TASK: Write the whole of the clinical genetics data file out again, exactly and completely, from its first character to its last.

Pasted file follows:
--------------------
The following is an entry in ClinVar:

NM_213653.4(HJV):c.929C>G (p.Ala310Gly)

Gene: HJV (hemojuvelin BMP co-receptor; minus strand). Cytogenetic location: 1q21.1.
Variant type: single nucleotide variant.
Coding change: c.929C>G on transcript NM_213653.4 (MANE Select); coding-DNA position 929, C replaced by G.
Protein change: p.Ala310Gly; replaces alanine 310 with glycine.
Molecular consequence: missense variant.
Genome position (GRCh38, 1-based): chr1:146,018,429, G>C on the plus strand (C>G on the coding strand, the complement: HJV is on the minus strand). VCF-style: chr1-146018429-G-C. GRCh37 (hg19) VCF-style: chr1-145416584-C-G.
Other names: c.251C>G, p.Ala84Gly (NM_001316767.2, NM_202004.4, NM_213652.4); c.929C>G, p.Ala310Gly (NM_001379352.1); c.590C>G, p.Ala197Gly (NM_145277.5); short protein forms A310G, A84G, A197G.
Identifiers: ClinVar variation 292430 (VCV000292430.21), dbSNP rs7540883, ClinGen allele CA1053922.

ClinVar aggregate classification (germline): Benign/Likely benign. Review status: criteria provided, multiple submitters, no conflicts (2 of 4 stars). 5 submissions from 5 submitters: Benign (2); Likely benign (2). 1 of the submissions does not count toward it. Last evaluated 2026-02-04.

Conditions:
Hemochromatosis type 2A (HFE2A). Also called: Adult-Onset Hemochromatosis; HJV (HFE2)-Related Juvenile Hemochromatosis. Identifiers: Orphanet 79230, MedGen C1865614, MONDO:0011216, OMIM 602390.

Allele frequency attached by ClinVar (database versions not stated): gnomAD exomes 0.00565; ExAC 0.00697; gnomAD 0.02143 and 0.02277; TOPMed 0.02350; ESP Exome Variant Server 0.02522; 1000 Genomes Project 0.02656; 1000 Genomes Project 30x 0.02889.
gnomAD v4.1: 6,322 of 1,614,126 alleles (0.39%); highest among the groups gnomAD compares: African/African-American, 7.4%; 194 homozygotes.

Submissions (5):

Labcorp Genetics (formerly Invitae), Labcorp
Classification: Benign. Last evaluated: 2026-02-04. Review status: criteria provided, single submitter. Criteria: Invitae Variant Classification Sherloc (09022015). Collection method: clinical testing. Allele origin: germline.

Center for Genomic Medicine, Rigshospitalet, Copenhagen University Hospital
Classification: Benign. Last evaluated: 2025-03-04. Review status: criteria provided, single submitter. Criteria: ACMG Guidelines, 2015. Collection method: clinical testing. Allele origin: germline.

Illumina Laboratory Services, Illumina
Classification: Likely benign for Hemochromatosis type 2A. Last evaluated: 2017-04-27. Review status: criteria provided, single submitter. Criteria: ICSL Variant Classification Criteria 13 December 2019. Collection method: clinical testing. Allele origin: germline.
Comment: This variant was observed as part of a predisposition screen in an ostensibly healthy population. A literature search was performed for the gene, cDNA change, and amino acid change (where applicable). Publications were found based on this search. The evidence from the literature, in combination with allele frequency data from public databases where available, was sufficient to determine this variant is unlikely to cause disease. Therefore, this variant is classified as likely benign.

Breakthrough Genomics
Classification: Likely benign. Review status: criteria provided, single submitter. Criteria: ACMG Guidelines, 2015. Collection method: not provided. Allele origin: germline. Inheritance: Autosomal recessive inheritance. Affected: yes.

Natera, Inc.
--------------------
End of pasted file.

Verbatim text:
The following is an entry in ClinVar:

NM_213653.4(HJV):c.929C>G (p.Ala310Gly)

Gene: HJV (hemojuvelin BMP co-receptor; minus strand). Cytogenetic location: 1q21.1.
Variant type: single nucleotide variant.
Coding change: c.929C>G on transcript NM_213653.4 (MANE Select); coding-DNA position 929, C replaced by G.
Protein change: p.Ala310Gly; replaces alanine 310 with glycine.
Molecular consequence: missense variant.
Genome position (GRCh38, 1-based): chr1:146,018,429, G>C on the plus strand (C>G on the coding strand, the complement: HJV is on the minus strand). VCF-style: chr1-146018429-G-C. GRCh37 (hg19) VCF-style: chr1-145416584-C-G.
Other names: c.251C>G, p.Ala84Gly (NM_001316767.2, NM_202004.4, NM_213652.4); c.929C>G, p.Ala310Gly (NM_001379352.1); c.590C>G, p.Ala197Gly (NM_145277.5); short protein forms A310G, A84G, A197G.
Identifiers: ClinVar variation 292430 (VCV000292430.21), dbSNP rs7540883, ClinGen allele CA1053922.

ClinVar aggregate classification (germline): Benign/Likely benign. Review status: criteria provided, multiple submitters, no conflicts (2 of 4 stars). 5 submissions from 5 submitters: Benign (2); Likely benign (2). 1 of the submissions does not count toward it. Last evaluated 2026-02-04.

Conditions:
Hemochromatosis type 2A (HFE2A). Also called: Adult-Onset Hemochromatosis; HJV (HFE2)-Related Juvenile Hemochromatosis. Identifiers: Orphanet 79230, MedGen C1865614, MONDO:0011216, OMIM 602390.

Allele frequency attached by ClinVar (database versions not stated): gnomAD exomes 0.00565; ExAC 0.00697; gnomAD 0.02143 and 0.02277; TOPMed 0.02350; ESP Exome Variant Server 0.02522; 1000 Genomes Project 0.02656; 1000 Genomes Project 30x 0.02889.
gnomAD v4.1: 6,322 of 1,614,126 alleles (0.39%); highest among the groups gnomAD compares: African/African-American, 7.4%; 194 homozygotes.

Submissions (5):

Labcorp Genetics (formerly Invitae), Labcorp
Classification: Benign. Last evaluated: 2026-02-04. Review status: criteria provided, single submitter. Criteria: Invitae Variant Classification Sherloc (09022015). Collection method: clinical testing. Allele origin: germline.

Center for Genomic Medicine, Rigshospitalet, Copenhagen University Hospital
Classification: Benign. Last evaluated: 2025-03-04. Review status: criteria provided, single submitter. Criteria: ACMG Guidelines, 2015. Collection method: clinical testing. Allele origin: germline.

Illumina Laboratory Services, Illumina
Classification: Likely benign for Hemochromatosis type 2A. Last evaluated: 2017-04-27. Review status: criteria provided, single submitter. Criteria: ICSL Variant Classification Criteria 13 December 2019. Collection method: clinical testing. Allele origin: germline.
Comment: This variant was observed as part of a predisposition screen in an ostensibly healthy population. A literature search was performed for the gene, cDNA change, and amino acid change (where applicable). Publications were found based on this search. The evidence from the literature, in combination with allele frequency data from public databases where available, was sufficient to determine this variant is unlikely to cause disease. Therefore, this variant is classified as likely benign.

Breakthrough Genomics
Classification: Likely benign. Review status: criteria provided, single submitter. Criteria: ACMG Guidelines, 2015. Collection method: not provided. Allele origin: germline. Inheritance: Autosomal recessive inheritance. Affected: yes.

Natera, Inc.